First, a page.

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The first special juvenile court was created in 1899. Since then, juvenile justice has had a chequered history, and is now more controversial than ever. Should our treatment of young offenders differ in its aims or principles from that of adult offenders? What role should ideas of punishment or retribution play? Should our aims be rehabilitative and educative rather than punitive? Should we divert young offenders from the criminal justice system altogether, opting for "restorative" rather than "retributive" justice?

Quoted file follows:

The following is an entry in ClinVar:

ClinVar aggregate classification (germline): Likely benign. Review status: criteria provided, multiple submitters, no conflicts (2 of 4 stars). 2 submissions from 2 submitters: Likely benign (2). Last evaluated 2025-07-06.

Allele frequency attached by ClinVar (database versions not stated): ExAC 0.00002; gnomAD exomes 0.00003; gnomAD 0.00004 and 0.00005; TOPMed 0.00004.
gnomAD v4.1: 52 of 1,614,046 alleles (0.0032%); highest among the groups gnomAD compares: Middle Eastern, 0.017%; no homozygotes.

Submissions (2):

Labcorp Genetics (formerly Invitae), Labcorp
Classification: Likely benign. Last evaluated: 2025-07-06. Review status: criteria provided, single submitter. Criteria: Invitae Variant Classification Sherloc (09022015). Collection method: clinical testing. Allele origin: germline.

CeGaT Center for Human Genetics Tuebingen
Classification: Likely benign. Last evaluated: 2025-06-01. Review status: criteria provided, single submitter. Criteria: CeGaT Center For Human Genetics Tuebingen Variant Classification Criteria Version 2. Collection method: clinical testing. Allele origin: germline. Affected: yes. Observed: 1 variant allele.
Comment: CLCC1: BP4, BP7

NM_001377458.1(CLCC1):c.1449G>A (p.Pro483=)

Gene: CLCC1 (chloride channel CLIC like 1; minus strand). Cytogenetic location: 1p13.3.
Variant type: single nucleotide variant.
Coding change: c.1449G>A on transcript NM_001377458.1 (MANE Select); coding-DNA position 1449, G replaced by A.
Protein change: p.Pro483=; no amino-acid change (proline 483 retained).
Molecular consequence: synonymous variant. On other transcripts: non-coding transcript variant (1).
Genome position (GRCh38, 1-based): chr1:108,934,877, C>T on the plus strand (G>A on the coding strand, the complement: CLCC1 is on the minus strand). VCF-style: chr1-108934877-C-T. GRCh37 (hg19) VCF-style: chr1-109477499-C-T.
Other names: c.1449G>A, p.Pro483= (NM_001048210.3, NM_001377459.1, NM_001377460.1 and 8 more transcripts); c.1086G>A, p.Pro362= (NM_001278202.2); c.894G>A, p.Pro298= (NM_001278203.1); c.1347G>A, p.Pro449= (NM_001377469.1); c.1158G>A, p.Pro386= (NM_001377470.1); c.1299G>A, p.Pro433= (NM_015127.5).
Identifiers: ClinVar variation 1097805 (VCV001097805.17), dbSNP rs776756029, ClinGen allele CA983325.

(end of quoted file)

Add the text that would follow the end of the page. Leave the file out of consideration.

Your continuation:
These questions are addressed in this inter-disciplinary volume, which brings together criminologists, educationalists, psychologists and philosophers. Part I traces the history of juvenile justice, identifying patterns, and signs of what the future might hold. Part II tackles fundamental normative issues of punishment, moral education and restoration, with particular emphasis on the role of communication. Part III attends to the role that such emotions as shame and guilt should play in juvenile justice, paying particular, and critical, attention to Braithwaite's conception of reintegrative shaming.